Some mergers look for cost-based economies of scale, some may look for revenue-based economies of scale, safety net-based economies of scale, the defense-based scale of economies, etc. Similarly, ‘economies of scope’ is also varied in nature: Cost-based economies of scope, revenue-based economies of scope, and diversification-based economies of scope.
Reduction in Expenses – A merger must result in the adoption of new technologies, goals, strategies, and operational approaches in such a way that they cumulatively lead to cost reduction in delivering the services and thereby make the merged-entity more competitive in garnering increased sales and net margins.
Enhanced Market Power and Reduced Earnings Volatility – It is obvious that the acquired business should either add to the market share of the company or create a fresh niche market of its own so that volatility in earnings can be minimized and profitability is sustained. Earnings are sustained only when sales performance constantly improves and that is where mergers come handy in creating that extra edge over the competitors with the least loss of time.
Smooth Privatization – The ongoing sovereigns’ love for deregulation and privatization resulted in cross-border movement of capital mostly into developing economies for acquiring controlling interests in companies being privatized. Indeed, many developing countries could attract fresh capital and modern technology into their otherwise obsolete public sector businesses and make them competitive through cross-border mergers/acquisitions.
Competency Buildup – In today’s deregulated markets, competency of domestic businesses has become a must, to face the onslaught from multinationals. In this regard, mergers have come handy for consolidation and buildup of requisite scale of economies and scale of scope, to maintain the revenue stream with least volatility (Houston 2001).
Tax Gains- Mergers and acquisitions attract capital gains tax in the hands of the amalgamated company/acquired company on the sale of its assets and shares. However, the treatment of taxing capital gains is not the same globally. A few countries such as Singapore and Malaysia, tax capital gains on real estate or shares in real estate at special rates, while Hong Kong exempts capital gains. Indonesia and Thailand tax the capital gains arising on the sale of shares and other assets at the normal rates of tax.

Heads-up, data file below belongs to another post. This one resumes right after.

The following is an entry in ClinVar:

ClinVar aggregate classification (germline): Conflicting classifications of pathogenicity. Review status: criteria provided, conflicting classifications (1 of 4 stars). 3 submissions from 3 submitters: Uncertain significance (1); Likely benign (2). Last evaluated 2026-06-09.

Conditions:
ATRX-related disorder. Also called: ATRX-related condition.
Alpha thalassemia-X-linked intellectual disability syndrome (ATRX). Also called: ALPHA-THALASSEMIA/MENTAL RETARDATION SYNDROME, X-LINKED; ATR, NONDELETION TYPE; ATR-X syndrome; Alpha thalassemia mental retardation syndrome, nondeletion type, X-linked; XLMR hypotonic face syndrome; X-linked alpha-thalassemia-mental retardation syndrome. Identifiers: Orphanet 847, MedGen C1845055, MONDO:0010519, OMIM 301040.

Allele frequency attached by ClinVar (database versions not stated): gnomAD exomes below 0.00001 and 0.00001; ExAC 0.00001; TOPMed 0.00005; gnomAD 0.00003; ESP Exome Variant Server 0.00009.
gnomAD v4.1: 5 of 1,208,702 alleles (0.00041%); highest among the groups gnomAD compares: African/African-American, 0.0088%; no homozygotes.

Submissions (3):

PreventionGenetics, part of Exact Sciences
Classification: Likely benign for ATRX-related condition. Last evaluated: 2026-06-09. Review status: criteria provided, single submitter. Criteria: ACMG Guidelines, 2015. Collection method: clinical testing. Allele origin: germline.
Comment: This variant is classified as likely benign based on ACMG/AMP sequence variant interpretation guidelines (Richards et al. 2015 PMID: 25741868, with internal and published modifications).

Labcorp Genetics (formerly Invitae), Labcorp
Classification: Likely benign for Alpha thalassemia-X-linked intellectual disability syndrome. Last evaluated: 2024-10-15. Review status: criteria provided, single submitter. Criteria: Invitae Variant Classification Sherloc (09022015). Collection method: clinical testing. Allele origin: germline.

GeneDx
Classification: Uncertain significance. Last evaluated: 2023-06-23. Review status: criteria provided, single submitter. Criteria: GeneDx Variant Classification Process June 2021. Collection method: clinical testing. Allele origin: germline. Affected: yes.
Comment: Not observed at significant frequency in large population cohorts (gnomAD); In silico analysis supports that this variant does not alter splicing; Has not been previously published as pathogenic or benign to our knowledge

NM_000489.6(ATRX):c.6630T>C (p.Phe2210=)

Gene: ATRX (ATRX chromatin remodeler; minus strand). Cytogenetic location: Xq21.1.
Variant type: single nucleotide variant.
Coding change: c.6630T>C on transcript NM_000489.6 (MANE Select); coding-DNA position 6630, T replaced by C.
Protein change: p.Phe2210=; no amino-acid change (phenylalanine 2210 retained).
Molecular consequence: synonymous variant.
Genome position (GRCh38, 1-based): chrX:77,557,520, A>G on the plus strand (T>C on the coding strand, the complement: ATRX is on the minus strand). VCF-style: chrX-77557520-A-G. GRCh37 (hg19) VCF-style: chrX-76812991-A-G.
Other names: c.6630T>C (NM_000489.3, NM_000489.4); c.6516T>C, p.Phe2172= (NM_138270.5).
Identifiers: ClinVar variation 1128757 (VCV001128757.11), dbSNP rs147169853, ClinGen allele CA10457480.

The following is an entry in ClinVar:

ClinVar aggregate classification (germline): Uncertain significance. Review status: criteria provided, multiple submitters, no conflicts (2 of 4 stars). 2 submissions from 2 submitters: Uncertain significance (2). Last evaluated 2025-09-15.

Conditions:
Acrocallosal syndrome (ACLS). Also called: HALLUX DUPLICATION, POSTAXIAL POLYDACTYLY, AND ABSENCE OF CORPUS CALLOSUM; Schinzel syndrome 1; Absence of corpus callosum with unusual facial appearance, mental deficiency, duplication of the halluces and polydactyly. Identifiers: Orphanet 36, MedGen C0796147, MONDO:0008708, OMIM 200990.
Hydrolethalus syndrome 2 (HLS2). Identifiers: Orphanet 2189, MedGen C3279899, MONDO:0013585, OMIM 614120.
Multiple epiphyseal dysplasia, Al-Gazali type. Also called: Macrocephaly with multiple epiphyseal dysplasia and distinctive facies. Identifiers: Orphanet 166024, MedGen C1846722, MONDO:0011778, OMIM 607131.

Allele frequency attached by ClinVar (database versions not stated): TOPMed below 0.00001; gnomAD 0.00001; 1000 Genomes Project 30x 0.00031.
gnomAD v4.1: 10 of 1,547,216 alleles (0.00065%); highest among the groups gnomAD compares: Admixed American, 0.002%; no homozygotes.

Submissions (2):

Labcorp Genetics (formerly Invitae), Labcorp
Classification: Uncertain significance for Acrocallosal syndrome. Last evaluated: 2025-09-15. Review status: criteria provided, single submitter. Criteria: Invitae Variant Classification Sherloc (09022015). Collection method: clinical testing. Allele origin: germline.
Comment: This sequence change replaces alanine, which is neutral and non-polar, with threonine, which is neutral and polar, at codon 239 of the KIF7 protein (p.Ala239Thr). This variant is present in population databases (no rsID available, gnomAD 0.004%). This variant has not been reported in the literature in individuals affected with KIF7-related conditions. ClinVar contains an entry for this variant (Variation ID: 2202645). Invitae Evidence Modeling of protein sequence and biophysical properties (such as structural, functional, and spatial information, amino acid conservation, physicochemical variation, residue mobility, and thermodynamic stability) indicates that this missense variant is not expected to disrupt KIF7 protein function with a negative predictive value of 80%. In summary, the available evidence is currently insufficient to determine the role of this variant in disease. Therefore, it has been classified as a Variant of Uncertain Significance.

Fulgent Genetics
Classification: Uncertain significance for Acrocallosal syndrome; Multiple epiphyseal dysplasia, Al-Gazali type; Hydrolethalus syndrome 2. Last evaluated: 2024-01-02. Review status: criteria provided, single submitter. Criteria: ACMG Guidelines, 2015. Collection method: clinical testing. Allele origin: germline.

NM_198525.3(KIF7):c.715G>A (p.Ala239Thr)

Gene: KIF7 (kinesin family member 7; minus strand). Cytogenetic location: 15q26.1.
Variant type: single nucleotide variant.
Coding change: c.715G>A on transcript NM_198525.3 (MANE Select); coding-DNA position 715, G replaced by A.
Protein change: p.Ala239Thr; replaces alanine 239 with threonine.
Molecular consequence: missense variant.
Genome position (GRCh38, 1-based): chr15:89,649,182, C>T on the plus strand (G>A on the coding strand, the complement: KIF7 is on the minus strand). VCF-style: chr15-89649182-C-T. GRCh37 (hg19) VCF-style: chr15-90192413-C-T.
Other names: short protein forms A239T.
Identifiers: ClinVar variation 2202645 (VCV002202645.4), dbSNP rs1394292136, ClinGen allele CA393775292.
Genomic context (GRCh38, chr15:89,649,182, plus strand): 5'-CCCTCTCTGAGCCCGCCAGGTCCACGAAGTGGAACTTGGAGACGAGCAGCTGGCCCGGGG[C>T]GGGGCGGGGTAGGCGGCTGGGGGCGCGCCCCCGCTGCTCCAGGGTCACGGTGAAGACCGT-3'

Failure to anticipate a problem before the problem actually arises – Managements may unwittingly administer a merger process hoping to reap synergy or they may initiate a disastrous step hoping to bring cultural fusion between the acquired and the acquirer. One common underlying reason behind these acts could be that the acquirer firm may have no experience of such problems and thus are not sensitized to such probabilities. It is only in the hindsight that the analyst could say today that the merger of copper business was a mistake, unless one increased its production capacities, to enjoy operating leverage. There are umpteen reasons as to why companies may fail to anticipate problems:
Failure to perceive the problem, when the problem does arrive – Once a merged unit faces unanticipated problems, the immediate requirement is to address the issues that became a hurdle for the realization of anticipated benefits. But in reality, management seldom perceives the problem that has actually face and reasons for the same could be many.